Soybeans and Soybean Meal were lower last week and the weekly charts show that futures could not overcome strong resistance near $9.00 per bushel and have now fallen back to test support. The price action has been disappointing given the Midwest weather and slow planting pace for both Corn and Soybeans. The trade thinks that there will be more Soybeans planted in the US this year because some of the Corn can’t be planted and this could be true. The potential for more Soybeans planted area is especially good in the eastern Midwest where yield potential is higher. The trade is also worried about a permanent loss of demand from China due in part to the Swine Flu there and in other parts of Southeast Asia and the trade war with China. This is also happening and the Brazilian producer has been the beneficiary.

The US has been selling Soybeans almost everywhere else as US prices have been competitive, but the biggest buyer in the world will not buy from the US due to the increased trade tensions. Neither side seems ready to make a deal right now and in fact, the tensions seem to be escalating. China has continued to buy US pork meat as it needs meat in a big way due to the Swine Flu. It is also making deals to buy from just about everyone else as the demand is going to be big enough to demand imports from all corners of the globe. The Brazilian Real has firmed in the last few weeks and is now less than 4:1 against the US Dollar. This will increase Brazil prices and will help the US remain competitive in world markets for everyone besides China. USDA will show its crop progress reports on Monday night and the monthly supply and demand updates on Tuesday during the trading session.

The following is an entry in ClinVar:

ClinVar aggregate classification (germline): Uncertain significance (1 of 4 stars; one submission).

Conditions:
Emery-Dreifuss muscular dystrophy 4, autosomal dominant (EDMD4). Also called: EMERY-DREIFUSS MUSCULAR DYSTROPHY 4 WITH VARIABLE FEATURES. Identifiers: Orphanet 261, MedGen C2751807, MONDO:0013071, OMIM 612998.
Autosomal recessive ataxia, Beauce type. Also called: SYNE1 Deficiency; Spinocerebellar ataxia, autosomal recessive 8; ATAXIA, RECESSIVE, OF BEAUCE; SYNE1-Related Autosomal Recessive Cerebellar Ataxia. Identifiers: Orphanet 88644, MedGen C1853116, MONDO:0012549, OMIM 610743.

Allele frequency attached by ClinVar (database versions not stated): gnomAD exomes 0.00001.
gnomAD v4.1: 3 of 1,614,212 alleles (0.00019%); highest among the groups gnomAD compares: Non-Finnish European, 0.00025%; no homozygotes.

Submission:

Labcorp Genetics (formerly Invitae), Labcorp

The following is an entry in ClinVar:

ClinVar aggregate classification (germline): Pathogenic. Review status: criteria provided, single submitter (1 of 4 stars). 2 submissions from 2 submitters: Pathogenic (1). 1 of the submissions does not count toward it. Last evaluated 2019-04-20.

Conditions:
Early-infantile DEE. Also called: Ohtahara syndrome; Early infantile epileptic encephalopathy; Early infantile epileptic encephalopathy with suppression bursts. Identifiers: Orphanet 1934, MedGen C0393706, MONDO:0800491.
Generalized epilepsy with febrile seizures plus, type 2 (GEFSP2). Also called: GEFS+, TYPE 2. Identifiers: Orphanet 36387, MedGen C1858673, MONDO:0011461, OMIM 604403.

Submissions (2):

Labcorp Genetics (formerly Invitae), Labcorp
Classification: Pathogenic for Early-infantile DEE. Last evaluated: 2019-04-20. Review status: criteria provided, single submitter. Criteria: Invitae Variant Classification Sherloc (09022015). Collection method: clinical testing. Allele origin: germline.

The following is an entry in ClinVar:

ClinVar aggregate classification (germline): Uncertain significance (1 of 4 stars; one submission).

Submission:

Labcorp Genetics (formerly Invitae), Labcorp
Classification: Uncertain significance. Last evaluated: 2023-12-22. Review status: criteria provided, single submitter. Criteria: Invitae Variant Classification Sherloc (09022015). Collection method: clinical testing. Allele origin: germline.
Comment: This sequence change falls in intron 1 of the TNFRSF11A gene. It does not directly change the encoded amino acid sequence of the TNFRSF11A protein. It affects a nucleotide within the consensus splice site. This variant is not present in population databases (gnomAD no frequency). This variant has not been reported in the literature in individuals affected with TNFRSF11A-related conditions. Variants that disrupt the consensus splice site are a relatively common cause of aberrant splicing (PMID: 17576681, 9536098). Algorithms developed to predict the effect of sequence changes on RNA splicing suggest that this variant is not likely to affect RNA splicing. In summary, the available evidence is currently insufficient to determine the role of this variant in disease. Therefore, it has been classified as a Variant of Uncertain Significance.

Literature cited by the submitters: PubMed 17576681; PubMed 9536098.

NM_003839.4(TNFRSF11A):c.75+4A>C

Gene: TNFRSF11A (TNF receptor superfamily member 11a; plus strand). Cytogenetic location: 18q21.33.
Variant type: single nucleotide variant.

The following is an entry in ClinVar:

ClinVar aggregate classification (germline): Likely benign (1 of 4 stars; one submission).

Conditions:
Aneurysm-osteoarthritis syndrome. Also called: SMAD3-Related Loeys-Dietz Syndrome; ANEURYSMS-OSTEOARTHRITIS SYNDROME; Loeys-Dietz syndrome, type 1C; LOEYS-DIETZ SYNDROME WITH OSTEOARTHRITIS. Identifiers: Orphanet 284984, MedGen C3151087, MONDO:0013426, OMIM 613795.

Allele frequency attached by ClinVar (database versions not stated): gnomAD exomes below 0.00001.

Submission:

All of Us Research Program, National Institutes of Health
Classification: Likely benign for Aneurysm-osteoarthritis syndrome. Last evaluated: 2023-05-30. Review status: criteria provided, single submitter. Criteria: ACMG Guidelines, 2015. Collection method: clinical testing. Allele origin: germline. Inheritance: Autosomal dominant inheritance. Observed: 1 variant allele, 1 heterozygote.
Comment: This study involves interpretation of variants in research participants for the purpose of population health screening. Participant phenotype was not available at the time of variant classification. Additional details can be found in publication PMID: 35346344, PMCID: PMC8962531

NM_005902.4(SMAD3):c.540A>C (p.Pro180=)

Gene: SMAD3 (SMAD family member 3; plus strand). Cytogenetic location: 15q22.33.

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Weekly Chicago Soybeans Futures ©Jack Scoville
Weekly Chicago Soybean Meal Futures ©Jack Scoville

Rice

Rice was higher last week as the weather remained difficult for producers. Some excessive rains were reported late in the week around Houston and there is some potential for damage to crops. The big rains then moved east into Louisiana to possibly damage crops there and then over the weekend into Mississippi and north into Arkansas to further delay plantings. Some of the producers in Mississippi, Arkansas, and southern Missouri will stop trying to plant Rice and will try to plant Soybeans instead. There can be little doubt now that the total planted area will be somewhat reduced, especially in Mississippi and Arkansas. Just how much the planted area will be reduced seems to be a guess at this point.

California is also having some weather problems from too much rain. The crop was planted a little late and the crop condition ratings have not been as strong as is normally seen in the state. Demand for US Rice in the world market has not been all that strong lately, but sales in the western hemisphere are continuing. USDA did show a big sale to Iraq, but this was already known to the trade and did not move prices. World prices have been firming lately so this should help the US. Trends on the weekly charts remain strong as futures closed near the highs for the week. Prices could continue to work higher as the market tries to factor in the potential for lost planted area and production for this year.

Weekly Chicago Rice Futures ©Jack Scoville

Palm oil and vegetable oils

World vegetable oils markets were softer last week but mostly held to recent trading ranges. Palm Oil was a little lower in very limited trading. It was the end of Ramadan and futures were closed for a couple of days. The market opened on Friday but will not get going again in a big way until this week. Traders face a moment of decision once they come back to work. A triangle formation can be seen in the weekly charts so futures could start a new trend in either direction now. The demand for Palm Oil has held well over the last couple of months, but the market also talks about big supplies. It will get monthly data from MPOB this week and that data will help decide on the next direction for prices.